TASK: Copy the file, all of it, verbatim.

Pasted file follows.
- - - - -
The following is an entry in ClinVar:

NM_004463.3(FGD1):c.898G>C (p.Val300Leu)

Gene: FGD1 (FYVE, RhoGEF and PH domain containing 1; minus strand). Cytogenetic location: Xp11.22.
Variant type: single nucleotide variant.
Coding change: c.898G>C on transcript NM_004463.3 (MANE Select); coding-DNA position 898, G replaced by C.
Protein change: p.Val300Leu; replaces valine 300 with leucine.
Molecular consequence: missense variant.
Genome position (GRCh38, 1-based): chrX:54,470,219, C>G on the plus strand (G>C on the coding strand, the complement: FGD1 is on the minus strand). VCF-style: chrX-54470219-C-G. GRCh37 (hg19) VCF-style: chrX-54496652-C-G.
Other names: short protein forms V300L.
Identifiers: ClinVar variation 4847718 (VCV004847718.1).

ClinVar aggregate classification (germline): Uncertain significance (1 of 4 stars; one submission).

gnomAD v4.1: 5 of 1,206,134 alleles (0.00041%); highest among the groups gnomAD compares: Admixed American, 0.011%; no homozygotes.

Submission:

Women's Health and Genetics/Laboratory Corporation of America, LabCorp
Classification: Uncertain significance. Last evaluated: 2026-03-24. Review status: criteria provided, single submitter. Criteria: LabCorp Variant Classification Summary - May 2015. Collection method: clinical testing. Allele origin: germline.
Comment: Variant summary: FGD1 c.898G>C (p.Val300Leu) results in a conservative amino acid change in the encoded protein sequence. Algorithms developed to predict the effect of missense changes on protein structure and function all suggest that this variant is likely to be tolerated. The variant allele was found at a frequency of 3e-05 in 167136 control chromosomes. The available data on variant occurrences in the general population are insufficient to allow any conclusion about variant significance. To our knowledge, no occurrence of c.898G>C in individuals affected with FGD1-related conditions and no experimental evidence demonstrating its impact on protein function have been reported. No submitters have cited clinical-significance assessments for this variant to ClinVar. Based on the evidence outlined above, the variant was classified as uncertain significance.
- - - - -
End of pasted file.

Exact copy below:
The following is an entry in ClinVar:

NM_004463.3(FGD1):c.898G>C (p.Val300Leu)

Gene: FGD1 (FYVE, RhoGEF and PH domain containing 1; minus strand). Cytogenetic location: Xp11.22.
Variant type: single nucleotide variant.
Coding change: c.898G>C on transcript NM_004463.3 (MANE Select); coding-DNA position 898, G replaced by C.
Protein change: p.Val300Leu; replaces valine 300 with leucine.
Molecular consequence: missense variant.
Genome position (GRCh38, 1-based): chrX:54,470,219, C>G on the plus strand (G>C on the coding strand, the complement: FGD1 is on the minus strand). VCF-style: chrX-54470219-C-G. GRCh37 (hg19) VCF-style: chrX-54496652-C-G.
Other names: short protein forms V300L.
Identifiers: ClinVar variation 4847718 (VCV004847718.1).

ClinVar aggregate classification (germline): Uncertain significance (1 of 4 stars; one submission).

gnomAD v4.1: 5 of 1,206,134 alleles (0.00041%); highest among the groups gnomAD compares: Admixed American, 0.011%; no homozygotes.

Submission:

Women's Health and Genetics/Laboratory Corporation of America, LabCorp
Classification: Uncertain significance. Last evaluated: 2026-03-24. Review status: criteria provided, single submitter. Criteria: LabCorp Variant Classification Summary - May 2015. Collection method: clinical testing. Allele origin: germline.
Comment: Variant summary: FGD1 c.898G>C (p.Val300Leu) results in a conservative amino acid change in the encoded protein sequence. Algorithms developed to predict the effect of missense changes on protein structure and function all suggest that this variant is likely to be tolerated. The variant allele was found at a frequency of 3e-05 in 167136 control chromosomes. The available data on variant occurrences in the general population are insufficient to allow any conclusion about variant significance. To our knowledge, no occurrence of c.898G>C in individuals affected with FGD1-related conditions and no experimental evidence demonstrating its impact on protein function have been reported. No submitters have cited clinical-significance assessments for this variant to ClinVar. Based on the evidence outlined above, the variant was classified as uncertain significance.